the pain and dark side of life and clearly with this mind guessing thriller drama "Black Swan" Darren clearly pushed the envelopes to the edges as after viewing you will feel exhausted with satisfaction. Yet despite the accomplishment your heart will feel the pain and sorrow that came from the dark transformations and mind changes that little Nina went thru to obtain grace and face her demons.Set in New York city young Nina Sayers done brilliant and emotionally raw by the beautiful Natlie Portman is a hard working and up and coming ballet dancer. Nina is working her butt off to impress as she has to stay busy training when she receives constant stress and high expectation thoughts of success from her lonely ex ballet dancing mother Erica Barbara Hershey . Then a window of opportunity opens up as in the cutthroat business of dance a former lead dancer Beth Winona Ryder is let go. Now it's Nina's turn for the lead role in the production of "Swan Lake". Nina is ideal for the role of the white swan, yet from the get go she feels dogged and stressed by the great deal of pressure that's put upon her by her coach and instructor Thomas Leroy Vincent Cassel . It's almost like Nina feels like a black swan already.To complicate matters in what is really the most wicked and psychologically engaging and highly entertaining parts of the film is the work of Lily Mila Kunis in such a raw erotic wicked performance who is Nina's rival dance performer and Lily's the ideal part for the Black Swan. Only a tricky and cruel plan is in the works Lily will take Nina on a mind numbing wind journey of total transformation in my opinion and this will put Nina more in the form of an actual Black Swan! The performance from Mila was so great as her character Lily who's such a free spirit really rocks the boat as having Nina to come out of her shell and engage in hot lesbian love making just makes for some sweet eye candy especially seeing Kunis in a sexy black bra. Aside from that Nina feels overthrown with pressures from all three as the expectations of Thomas, Erica, and Lily's wicked cutthroat cat and mouse games have Nina on the edge of a mental and nervous breakdown. Interesting seeing how she's even resorted to masturbation to prepare for her lead role as the Swan. As many scenes are visually explicit not just the peeled skin, bumps, bruises, and blood scars but clearly you see in Nina's eyes she's like a possessed woman both mentally and physically as she's grown into the Black Swan literally.Overall "Black Swan" is a film that proves to aim for perfection it's a sacrifice with many struggles both mentally and physically. And even though Aronofsky showed that the goal can be obtained in the end as Nina did, still it comes with great sacrifice and sorrow as really Darren went over the top as his outcome and message will disturb many as clearly Aronofsky proves life can be dark even in the world of dance. Still aside from the sorrow and pain the film brings it's well blended with determination and will power that obtains satisfaction and highly enjoyable seeing one explore some of their wicked ways like Nina did as it's a little fun being wicked and sexy. The performances were top notch from both Portman and Kunis you could really see these two actresses were really inside their roles in fact it was reported that Portman said she felt she was even gonna die in real life on set while doing this role. "Black Swan" is well done even though hard to enjoy it shows that life is tough, and that sacrificing in a profession can be wicked, raw, and emotionally disturbing especially when perfection is obtained while the body and mind goes thru a psychological transformation.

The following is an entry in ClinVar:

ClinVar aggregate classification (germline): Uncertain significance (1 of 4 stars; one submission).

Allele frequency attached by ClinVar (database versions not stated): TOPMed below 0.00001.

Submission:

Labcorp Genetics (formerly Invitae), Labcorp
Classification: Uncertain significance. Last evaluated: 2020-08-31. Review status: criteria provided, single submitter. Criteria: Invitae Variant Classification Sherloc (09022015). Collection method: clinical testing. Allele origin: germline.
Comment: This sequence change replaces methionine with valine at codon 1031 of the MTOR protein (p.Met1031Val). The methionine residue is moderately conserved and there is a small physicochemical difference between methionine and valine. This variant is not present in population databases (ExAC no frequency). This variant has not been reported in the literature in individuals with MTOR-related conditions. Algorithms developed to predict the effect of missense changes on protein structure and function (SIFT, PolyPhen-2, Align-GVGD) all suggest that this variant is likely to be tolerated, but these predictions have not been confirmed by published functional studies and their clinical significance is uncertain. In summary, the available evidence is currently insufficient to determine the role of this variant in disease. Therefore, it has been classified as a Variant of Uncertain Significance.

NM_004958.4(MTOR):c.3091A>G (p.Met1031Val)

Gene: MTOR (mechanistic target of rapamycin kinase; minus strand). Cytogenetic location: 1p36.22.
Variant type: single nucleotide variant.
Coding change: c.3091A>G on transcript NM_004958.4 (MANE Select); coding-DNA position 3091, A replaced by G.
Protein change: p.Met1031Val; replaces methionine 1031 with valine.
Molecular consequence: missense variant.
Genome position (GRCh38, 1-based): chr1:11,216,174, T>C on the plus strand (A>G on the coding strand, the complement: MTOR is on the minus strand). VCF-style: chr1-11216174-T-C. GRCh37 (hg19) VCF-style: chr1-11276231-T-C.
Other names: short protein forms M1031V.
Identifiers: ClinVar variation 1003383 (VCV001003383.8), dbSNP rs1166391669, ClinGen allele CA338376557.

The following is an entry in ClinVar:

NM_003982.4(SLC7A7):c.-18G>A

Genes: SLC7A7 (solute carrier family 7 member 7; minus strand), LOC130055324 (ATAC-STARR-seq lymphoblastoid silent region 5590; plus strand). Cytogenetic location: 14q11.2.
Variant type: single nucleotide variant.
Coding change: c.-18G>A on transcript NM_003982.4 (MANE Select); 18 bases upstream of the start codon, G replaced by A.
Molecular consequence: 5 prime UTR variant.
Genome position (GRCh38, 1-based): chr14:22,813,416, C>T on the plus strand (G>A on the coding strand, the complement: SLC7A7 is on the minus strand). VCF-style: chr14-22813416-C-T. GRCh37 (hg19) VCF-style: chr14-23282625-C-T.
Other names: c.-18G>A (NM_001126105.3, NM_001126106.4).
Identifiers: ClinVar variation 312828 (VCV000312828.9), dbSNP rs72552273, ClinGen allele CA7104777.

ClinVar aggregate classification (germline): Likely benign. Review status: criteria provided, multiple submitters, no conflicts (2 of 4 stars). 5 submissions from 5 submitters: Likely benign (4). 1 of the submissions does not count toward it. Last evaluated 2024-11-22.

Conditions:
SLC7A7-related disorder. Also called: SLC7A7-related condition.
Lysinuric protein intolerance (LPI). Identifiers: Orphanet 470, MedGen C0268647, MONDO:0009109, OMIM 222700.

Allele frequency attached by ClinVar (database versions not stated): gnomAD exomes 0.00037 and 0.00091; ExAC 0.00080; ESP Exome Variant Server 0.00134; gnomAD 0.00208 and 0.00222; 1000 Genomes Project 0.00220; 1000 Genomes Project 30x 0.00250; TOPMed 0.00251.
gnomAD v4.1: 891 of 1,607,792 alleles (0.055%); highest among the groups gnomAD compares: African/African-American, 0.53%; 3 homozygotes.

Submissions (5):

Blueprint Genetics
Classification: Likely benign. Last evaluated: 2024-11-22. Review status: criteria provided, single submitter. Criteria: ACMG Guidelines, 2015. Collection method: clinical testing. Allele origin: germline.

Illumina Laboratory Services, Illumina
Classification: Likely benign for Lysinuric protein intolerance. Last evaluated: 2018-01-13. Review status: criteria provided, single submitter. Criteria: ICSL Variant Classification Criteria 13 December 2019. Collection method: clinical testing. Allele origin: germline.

BLACK SWAN Darren Aronofsky, 2010 ***1/2 (by Bunuel1976)
I had first read about this at the time of its Venice Film Festival presentation, where the picture was unsurprisingly but rather misleadingly compared by many to Dario Argento's supernatural shocker SUSPIRIA 1977 . Consequently, I went into BLACK SWAN nothing to do, of course, with the classic Tyrone Power swashbuckler from 1942 expecting more horror elements than were actually on offer, but I was still very much impressed with the end result. Back then, the movie was not really talked of as the Oscar contender it is clearly shaping up to be; still, two-thirds of the way in I was <more>
perhaps ready to consider it overrated myself that is, until the last act kicked in and took the film to a whole new level! Needless to say, given the ballet milieu, parallels to The Archers' THE RED SHOES 1948 could not be avoided it even contrives a similarly tragic denouement! . However, many another individualistic film-maker's style has also been applied to Aronofsky's effort: from Roman Polanski with shades of REPULSION  being especially felt throughout to Davids Cronenberg due to its adopting his trademark 'body-horror' device and Lynch the whole plays out like one of the director's surreal trips into the human psyche, and MULHOLLAND DRIVE  in particular .Being one of the major contributing factors to the film's success, a word is obviously in order now about the cast. Naturally, we begin with Natalie Portman: hers has aptly been described a courageous performance – in the Isabelle Adjani POSSESSION 1981 mould – not least because of scenes involving masturbation and lesbianism; having just recently watched Chloe Grace Moretz in LET ME IN 2010 , I could not help recalling Portman's own prodigious start as a teen in Luc Besson's LEON 1994 . I do not think I have ever watched Mila Kunis in anything prior to BLACK SWAN, but the favorable notices she has been getting for this role are well-deserved – managing to leave a mark even when the show clearly belongs to Portman. While Vincent Cassel is better than usual here, he is hardly in the same class as Anton Walbrook from THE RED SHOES and since his character promises us a visceral re-imagining of the Tchaikovsky opus, I was ultimately disappointed that the unfolding horror proved to be of the 'all-in-the-mind' variety! Barbara Hershey's possessive mother, then, lends the film a distinct CARRIE 1976 vibe. As for Winona Ryder, I guess one needs to commend her for being such a sport in accepting the role of a has-been; incidentally, the scene where Portman returns to the now-crippled Ryder the 'mementos' she had pilfered when star-struck of her emerges as its most poignant moment.Performers driven to the edge for the sake of art and fame has long been a cinematic staple, but it has rarely been done so vividly and with such tremendous punch; truth be told, I have always wondered in films like these just how talented actors could be made to play down their gift in scenes where they are not supposed to meet their on-screen taskmaster's standards, or whether the artist behind the camera at times needed to exert himself as much as the one in front of it in order to coax what he was striving for out of his cast! Reflection, too, plays a pivotal part in the narrative: mirrors are omnipresent, while several characters deliberately look alike so that Portman often sees herself in others! – preparing one for the bravura sequence where the heroine undergoes a 'literal' metamorphosis from her guise of White Swan i.e. gauche, virginal into the Black one embodying malevolence and seductiveness . No less important, however, is the disquieting score – which, apparently, consists of a variation on "Swan Lake" itself played in reverse! Having watched all of Aronofsky's feature films, I would probably rank this as his finest yet – with THE WRESTLER 2008 , his acclaimed previous release, placing close behind it. On the other hand, I am not over-the-moon as many others are about the rest of the director's work – finding PI 1998 too muddled, REQUIEM FOR A DREAM 2000 too depressing, and THE FOUNTAIN 2006 too ambitious for their own good!